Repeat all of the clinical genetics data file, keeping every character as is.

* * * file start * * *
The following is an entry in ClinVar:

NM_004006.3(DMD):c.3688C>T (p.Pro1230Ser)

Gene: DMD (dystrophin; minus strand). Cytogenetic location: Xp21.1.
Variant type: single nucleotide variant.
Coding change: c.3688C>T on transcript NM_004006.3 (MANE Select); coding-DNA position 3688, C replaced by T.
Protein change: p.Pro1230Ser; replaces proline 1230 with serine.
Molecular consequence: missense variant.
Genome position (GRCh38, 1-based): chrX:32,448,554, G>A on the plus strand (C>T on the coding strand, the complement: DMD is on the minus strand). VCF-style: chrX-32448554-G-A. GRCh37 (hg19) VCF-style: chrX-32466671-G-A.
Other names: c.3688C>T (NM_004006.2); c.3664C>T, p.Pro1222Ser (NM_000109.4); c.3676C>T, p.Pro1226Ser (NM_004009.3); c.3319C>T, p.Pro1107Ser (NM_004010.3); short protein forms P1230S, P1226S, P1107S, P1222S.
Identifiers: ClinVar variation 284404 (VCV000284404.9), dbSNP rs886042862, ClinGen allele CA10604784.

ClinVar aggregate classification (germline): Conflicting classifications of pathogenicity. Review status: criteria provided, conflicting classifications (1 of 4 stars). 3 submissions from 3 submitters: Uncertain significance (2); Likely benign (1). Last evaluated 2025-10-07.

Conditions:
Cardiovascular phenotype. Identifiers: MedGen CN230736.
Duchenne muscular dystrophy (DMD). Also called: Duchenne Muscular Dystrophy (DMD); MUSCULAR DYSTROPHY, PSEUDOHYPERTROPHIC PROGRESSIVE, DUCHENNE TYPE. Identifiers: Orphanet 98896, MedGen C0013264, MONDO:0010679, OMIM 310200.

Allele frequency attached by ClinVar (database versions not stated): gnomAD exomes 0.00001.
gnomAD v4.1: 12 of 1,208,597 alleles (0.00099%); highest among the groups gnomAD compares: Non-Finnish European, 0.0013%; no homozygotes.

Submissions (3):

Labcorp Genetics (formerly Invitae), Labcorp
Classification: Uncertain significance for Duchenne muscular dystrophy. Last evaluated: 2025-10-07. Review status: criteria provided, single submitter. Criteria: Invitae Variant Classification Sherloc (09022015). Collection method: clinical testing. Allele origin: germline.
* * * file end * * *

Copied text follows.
The following is an entry in ClinVar:

NM_004006.3(DMD):c.3688C>T (p.Pro1230Ser)

Gene: DMD (dystrophin; minus strand). Cytogenetic location: Xp21.1.
Variant type: single nucleotide variant.
Coding change: c.3688C>T on transcript NM_004006.3 (MANE Select); coding-DNA position 3688, C replaced by T.
Protein change: p.Pro1230Ser; replaces proline 1230 with serine.
Molecular consequence: missense variant.
Genome position (GRCh38, 1-based): chrX:32,448,554, G>A on the plus strand (C>T on the coding strand, the complement: DMD is on the minus strand). VCF-style: chrX-32448554-G-A. GRCh37 (hg19) VCF-style: chrX-32466671-G-A.
Other names: c.3688C>T (NM_004006.2); c.3664C>T, p.Pro1222Ser (NM_000109.4); c.3676C>T, p.Pro1226Ser (NM_004009.3); c.3319C>T, p.Pro1107Ser (NM_004010.3); short protein forms P1230S, P1226S, P1107S, P1222S.
Identifiers: ClinVar variation 284404 (VCV000284404.9), dbSNP rs886042862, ClinGen allele CA10604784.

ClinVar aggregate classification (germline): Conflicting classifications of pathogenicity. Review status: criteria provided, conflicting classifications (1 of 4 stars). 3 submissions from 3 submitters: Uncertain significance (2); Likely benign (1). Last evaluated 2025-10-07.

Conditions:
Cardiovascular phenotype. Identifiers: MedGen CN230736.
Duchenne muscular dystrophy (DMD). Also called: Duchenne Muscular Dystrophy (DMD); MUSCULAR DYSTROPHY, PSEUDOHYPERTROPHIC PROGRESSIVE, DUCHENNE TYPE. Identifiers: Orphanet 98896, MedGen C0013264, MONDO:0010679, OMIM 310200.

Allele frequency attached by ClinVar (database versions not stated): gnomAD exomes 0.00001.
gnomAD v4.1: 12 of 1,208,597 alleles (0.00099%); highest among the groups gnomAD compares: Non-Finnish European, 0.0013%; no homozygotes.

Submissions (3):

Labcorp Genetics (formerly Invitae), Labcorp
Classification: Uncertain significance for Duchenne muscular dystrophy. Last evaluated: 2025-10-07. Review status: criteria provided, single submitter. Criteria: Invitae Variant Classification Sherloc (09022015). Collection method: clinical testing. Allele origin: germline.